Though not included in the official DSM-5 diagnostic criteria for ADHD, hyperfocus is a condition familiar to many individuals with ADHD who report becoming intensely focused on activities they find rewarding or interesting.
Anecdotally, we have known that, when a person with ADHD experiences hyperfocus, his or her attention becomes laser-like. They lose track of time, and distractions fade away. Switching to other tasks becomes difficult. But from a scientific standpoint, we’ve known very little about hyperfocus, most notably whether it is truly more prevalent among people with ADHD. To read the rest of the story, click here
Dr. William Dodson, expert on ADHD issues states that it is estimated that those with ADHD receive 20,000 more negative messages by age 12 than those without the condition. This may be due to the characteristics of ADHD including:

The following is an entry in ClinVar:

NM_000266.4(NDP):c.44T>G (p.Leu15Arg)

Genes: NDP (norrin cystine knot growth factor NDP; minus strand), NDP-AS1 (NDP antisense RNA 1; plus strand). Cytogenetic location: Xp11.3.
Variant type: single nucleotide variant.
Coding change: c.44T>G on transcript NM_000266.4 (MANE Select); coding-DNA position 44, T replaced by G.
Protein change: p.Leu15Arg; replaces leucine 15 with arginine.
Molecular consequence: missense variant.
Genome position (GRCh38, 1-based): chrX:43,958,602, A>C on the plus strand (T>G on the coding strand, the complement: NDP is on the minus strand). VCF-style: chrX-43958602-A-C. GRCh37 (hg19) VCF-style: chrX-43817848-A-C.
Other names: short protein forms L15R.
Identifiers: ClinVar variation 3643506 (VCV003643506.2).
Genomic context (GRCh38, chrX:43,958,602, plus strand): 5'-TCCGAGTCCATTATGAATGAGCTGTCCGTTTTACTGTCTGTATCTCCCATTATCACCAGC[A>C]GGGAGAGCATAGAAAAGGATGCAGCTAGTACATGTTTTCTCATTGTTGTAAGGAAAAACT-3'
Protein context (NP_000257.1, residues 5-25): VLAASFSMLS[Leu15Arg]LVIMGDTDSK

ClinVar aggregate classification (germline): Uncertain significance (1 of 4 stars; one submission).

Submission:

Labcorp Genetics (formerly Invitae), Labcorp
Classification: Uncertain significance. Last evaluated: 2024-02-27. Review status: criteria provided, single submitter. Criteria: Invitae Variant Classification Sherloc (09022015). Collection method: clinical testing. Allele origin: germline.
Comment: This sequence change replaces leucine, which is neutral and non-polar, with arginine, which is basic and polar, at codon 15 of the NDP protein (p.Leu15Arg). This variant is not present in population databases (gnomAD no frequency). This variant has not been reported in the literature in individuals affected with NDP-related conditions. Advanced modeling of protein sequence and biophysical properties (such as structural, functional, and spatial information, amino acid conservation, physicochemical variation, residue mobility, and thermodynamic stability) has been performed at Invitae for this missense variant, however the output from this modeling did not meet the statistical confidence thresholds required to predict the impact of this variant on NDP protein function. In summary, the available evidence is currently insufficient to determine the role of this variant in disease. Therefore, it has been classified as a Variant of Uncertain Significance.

Unable to give close attention to detail or makes careless mistakes
Struggles to follow-through on instructions
Avoids or dislikes task requiring sustained mental effort
Losing things necessary for task or activities
unorganized and messy.
Children, teens and adults with ADHD more than likely grew up hearing, “you’re lazy and can’t do anything right.” Low self-esteem develops from constant negative feedback believing they are not smart or good enough.
The following articles provide tips, resources and information on ways to build self-confidence in kids with ADHD:
Sequence is defined as a set of related events, movements, or things that follow each other in a particular order. For many children and adults with developmental delays and disabilities, the ability to arrange thoughts, information and language may be a challenge due to issues with their executive function capabilities. The following resources, tips and strategies will help you teach sequencing skills.